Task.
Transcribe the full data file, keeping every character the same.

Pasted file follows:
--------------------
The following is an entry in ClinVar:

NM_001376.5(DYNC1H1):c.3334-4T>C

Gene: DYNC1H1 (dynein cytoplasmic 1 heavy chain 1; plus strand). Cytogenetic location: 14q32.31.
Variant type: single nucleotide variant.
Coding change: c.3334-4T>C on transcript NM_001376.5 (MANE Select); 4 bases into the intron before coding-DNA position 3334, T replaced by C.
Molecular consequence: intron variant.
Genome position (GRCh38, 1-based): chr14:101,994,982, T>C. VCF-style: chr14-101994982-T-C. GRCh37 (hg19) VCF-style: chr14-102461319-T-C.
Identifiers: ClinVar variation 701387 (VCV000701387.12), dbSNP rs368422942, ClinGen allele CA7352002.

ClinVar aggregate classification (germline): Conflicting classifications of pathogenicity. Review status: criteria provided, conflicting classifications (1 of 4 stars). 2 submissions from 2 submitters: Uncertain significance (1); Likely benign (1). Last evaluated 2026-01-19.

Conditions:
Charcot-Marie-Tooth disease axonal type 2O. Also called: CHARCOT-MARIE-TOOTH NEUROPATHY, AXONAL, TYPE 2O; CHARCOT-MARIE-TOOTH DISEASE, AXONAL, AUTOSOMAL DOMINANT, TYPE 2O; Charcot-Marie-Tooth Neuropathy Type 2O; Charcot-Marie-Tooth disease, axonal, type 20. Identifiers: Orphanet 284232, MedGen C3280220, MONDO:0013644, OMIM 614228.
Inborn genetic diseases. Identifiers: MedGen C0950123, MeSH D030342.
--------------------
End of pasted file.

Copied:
The following is an entry in ClinVar:

NM_001376.5(DYNC1H1):c.3334-4T>C

Gene: DYNC1H1 (dynein cytoplasmic 1 heavy chain 1; plus strand). Cytogenetic location: 14q32.31.
Variant type: single nucleotide variant.
Coding change: c.3334-4T>C on transcript NM_001376.5 (MANE Select); 4 bases into the intron before coding-DNA position 3334, T replaced by C.
Molecular consequence: intron variant.
Genome position (GRCh38, 1-based): chr14:101,994,982, T>C. VCF-style: chr14-101994982-T-C. GRCh37 (hg19) VCF-style: chr14-102461319-T-C.
Identifiers: ClinVar variation 701387 (VCV000701387.12), dbSNP rs368422942, ClinGen allele CA7352002.

ClinVar aggregate classification (germline): Conflicting classifications of pathogenicity. Review status: criteria provided, conflicting classifications (1 of 4 stars). 2 submissions from 2 submitters: Uncertain significance (1); Likely benign (1). Last evaluated 2026-01-19.

Conditions:
Charcot-Marie-Tooth disease axonal type 2O. Also called: CHARCOT-MARIE-TOOTH NEUROPATHY, AXONAL, TYPE 2O; CHARCOT-MARIE-TOOTH DISEASE, AXONAL, AUTOSOMAL DOMINANT, TYPE 2O; Charcot-Marie-Tooth Neuropathy Type 2O; Charcot-Marie-Tooth disease, axonal, type 20. Identifiers: Orphanet 284232, MedGen C3280220, MONDO:0013644, OMIM 614228.
Inborn genetic diseases. Identifiers: MedGen C0950123, MeSH D030342.